A bit long in the tooth: words and phrases for talking about old age

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by Liz Walter

The Bible says that most of us will live for ‘three score years and ten’ – in other words, 70 years. Nowadays however, most people consider 70 the beginning of old age. This is probably why although the word sexagenarian (person from 60-69) exists, we rarely use it – being in your sixties is nothing remarkable. However, the slightly formal terms septuagenarian (70-79), octogenarian (80-89), nonagenarian (90-99) and centenarian (100 or over) are used both as adjectives and nouns: The dinner party included several octogenarian men.  She was a nonagenarian when she found fame.

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I love coffee/Would you like a coffee? Words that can be countable and uncountable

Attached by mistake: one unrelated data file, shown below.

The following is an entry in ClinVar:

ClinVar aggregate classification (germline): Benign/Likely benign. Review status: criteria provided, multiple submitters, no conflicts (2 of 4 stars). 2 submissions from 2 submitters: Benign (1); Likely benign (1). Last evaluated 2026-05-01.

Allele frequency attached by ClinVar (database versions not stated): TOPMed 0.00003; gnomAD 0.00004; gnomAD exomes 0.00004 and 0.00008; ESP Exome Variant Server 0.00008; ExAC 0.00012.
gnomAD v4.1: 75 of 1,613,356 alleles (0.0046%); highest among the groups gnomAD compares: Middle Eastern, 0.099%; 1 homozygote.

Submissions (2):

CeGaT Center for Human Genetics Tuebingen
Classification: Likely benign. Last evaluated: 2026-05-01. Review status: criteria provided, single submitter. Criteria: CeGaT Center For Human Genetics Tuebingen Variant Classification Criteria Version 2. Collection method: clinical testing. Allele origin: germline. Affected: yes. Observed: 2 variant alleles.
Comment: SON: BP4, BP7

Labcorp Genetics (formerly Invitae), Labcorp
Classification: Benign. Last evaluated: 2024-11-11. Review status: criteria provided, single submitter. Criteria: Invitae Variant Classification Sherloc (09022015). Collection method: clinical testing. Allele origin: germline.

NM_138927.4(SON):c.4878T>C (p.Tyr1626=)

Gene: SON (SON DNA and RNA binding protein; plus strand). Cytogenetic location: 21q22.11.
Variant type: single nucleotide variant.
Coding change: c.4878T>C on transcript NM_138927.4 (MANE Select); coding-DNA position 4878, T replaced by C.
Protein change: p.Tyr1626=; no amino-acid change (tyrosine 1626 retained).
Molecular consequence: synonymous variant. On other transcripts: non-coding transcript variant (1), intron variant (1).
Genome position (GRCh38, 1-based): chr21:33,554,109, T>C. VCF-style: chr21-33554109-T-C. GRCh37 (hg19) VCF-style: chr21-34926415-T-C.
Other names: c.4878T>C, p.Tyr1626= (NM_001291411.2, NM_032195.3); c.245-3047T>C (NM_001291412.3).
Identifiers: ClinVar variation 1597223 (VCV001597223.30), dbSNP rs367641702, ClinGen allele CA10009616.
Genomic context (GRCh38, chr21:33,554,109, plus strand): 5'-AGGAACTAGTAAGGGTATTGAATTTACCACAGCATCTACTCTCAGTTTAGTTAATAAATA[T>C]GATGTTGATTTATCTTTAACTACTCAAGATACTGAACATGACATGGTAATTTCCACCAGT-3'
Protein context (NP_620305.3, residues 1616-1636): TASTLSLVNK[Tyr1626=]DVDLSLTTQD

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by Liz Walter

In my last post I talked about why it is important to know whether words in English are countable or uncountable. However, I didn’t mention the fact that many words can be both countable and uncountable. This post discusses some of the reasons for this.

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Countable or uncountable, and why it matters

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by Liz Walter

Many dictionaries for learners of English (including the one on this site) show whether nouns are ‘countable’ or ‘uncountable’, often using the abbreviations C and U. Countable nouns are things that you can count – one dog, two dogs, twenty dogs, etc. Uncountable nouns are things that you cannot count – water, sadness, plastic, etc.

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Having the time of your life: phrases with time

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by Liz Walter

In my last post, I mentioned that the word ‘time’ is the most common noun in English. This is partly because there are so many phrases which contain the word. This post looks at some common and useful examples.

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What time is it?: How to say the time

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by Liz Walter